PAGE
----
Has the Wall Street Journal Become a Realtor.com Shill? Just wait for the Movie!
A Guest Article by Todd Flavio at Adaptive Consulting
We have all heard the phrase “real life is stranger than fiction”. The movie in the making is not just the outcome of Spitzer-Burnet and all the implications of other lawsuits, industry reform and the impact on the sacred 3% commission for Real Estate sides. The secondary plot will go deeper into media manipulation, conspiracy, and truth-seeking justice with the overlap of technology, media, and real estate. Let’s unpack this convoluted story and plot that is unfolding:
Spitzer vs. NAR: The National Association of Realtors (NAR) faced legal challenges from former New York Attorney General Eliot Spitzer and his colleagues, alleging anti-competitive practices and price fixing. The verdict? A mixed bag. While some charges were dismissed, the court upheld NAR’s requirement for MLS data to include brokers’ commission information. In addition to the Spitzer-Burnet case, the NAR has faced a number of other legal challenges in recent years. These include:
- Antitrust lawsuits: The NAR has been sued by the Department of Justice and several private companies for allegedly anti-competitive practices, such as its rules on commission sharing and buyer representation.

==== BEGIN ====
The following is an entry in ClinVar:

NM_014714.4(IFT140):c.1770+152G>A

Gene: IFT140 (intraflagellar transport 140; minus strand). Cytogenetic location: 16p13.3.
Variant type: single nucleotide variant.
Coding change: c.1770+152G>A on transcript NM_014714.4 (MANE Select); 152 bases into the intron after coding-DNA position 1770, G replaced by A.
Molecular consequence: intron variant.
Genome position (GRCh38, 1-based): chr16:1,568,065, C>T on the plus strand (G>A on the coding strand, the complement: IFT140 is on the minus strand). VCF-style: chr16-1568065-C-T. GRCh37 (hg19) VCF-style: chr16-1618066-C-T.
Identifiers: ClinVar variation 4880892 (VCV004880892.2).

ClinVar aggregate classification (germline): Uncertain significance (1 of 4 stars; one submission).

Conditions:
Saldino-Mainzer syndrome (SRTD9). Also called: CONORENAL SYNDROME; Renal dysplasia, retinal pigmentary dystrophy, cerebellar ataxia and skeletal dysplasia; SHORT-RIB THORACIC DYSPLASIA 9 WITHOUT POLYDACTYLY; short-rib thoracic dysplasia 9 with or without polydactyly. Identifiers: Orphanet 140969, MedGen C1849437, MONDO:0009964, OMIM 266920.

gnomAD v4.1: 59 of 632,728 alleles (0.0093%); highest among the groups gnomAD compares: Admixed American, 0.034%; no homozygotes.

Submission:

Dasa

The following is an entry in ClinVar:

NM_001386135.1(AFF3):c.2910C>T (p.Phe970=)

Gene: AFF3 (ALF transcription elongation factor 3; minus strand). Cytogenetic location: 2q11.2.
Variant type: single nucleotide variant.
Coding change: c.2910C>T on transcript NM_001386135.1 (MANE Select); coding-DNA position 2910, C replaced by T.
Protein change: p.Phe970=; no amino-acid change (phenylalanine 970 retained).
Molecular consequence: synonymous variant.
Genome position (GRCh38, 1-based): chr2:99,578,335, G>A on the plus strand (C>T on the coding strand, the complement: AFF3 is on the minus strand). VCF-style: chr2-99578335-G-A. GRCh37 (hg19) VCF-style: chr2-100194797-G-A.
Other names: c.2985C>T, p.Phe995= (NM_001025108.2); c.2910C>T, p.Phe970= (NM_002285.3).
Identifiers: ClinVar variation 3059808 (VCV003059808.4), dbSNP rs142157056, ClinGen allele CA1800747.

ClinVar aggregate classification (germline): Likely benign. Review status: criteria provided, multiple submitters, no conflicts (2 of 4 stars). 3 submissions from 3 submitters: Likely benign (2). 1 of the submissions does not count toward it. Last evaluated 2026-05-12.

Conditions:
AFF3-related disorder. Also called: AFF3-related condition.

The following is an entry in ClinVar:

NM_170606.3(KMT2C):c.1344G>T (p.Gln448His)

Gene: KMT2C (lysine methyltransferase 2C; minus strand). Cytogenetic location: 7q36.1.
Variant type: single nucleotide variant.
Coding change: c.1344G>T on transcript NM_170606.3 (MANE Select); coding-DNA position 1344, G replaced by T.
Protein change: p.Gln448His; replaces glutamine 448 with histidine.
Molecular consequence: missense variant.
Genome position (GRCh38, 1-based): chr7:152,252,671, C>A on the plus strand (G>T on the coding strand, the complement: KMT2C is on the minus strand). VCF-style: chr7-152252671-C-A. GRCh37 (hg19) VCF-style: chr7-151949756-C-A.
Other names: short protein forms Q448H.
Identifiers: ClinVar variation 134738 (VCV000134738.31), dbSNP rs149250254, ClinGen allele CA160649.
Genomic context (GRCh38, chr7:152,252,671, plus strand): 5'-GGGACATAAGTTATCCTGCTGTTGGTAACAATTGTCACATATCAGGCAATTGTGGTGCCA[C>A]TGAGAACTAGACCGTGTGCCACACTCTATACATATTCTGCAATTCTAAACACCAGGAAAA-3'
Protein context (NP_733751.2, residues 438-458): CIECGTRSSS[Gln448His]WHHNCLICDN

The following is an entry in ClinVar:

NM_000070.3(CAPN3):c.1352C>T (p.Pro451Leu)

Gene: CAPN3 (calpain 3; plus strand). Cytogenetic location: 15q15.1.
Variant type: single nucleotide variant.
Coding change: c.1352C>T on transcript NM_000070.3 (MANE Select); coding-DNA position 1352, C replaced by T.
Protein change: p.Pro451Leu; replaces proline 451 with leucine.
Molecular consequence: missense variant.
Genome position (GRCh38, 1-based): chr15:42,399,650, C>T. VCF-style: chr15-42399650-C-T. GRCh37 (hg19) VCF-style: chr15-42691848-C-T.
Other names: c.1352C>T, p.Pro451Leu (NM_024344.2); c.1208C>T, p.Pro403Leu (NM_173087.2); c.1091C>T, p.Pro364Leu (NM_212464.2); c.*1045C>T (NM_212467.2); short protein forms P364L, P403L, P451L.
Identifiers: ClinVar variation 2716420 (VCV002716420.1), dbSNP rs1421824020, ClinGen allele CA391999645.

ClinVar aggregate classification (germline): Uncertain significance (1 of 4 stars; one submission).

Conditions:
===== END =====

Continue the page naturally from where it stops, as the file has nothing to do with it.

- Fair housing lawsuits: The NAR has been sued by fair housing groups for allegedly discriminatory practices, such as its opposition to affordable housing initiatives.
- Consumer protection lawsuits: The NAR has been sued by consumer groups for allegedly misleading consumers about the benefits of using a realtor.
The NAR has prevailed in some of these cases, but it has also lost some. The legal challenges have raised concerns about the NAR’s business practices and its impact on consumers
Enter the WSJ: The Wall Street Journal (WSJ) is a business-oriented newspaper that is owned by News Corp, the same company that owns Realtor.com. The WSJ has been criticized for its coverage of the real estate industry, which some have alleged is biased in favor of Realtor.com.
Now, let’s talk about the WSJ’s coverage of this saga. Instead of offering balanced reporting, the newspaper painted a stark picture of the real estate industry – a picture heavily favoring Realtor.com, another News Corp property.
Here’s how the bias played out:
- Framing the narrative: The headlines screamed “Realtors Conspire” and “Real Estate Cartel,” effectively demonizing the entire industry. This sensationalized language served to alienate readers and push a specific agenda.
- Cherry-picking facts: The WSJ selectively highlighted aspects of the verdict that supported their narrative, while conveniently ignoring key points that presented a more nuanced picture. For example, they downplayed the dismissal of major charges against NAR.
- Omission and misrepresentation: The WSJ failed to mention that the requirement for commission information benefits consumers by promoting transparency. Instead, they framed it as a power grab by NAR, ignoring its potential to empower buyers and sellers.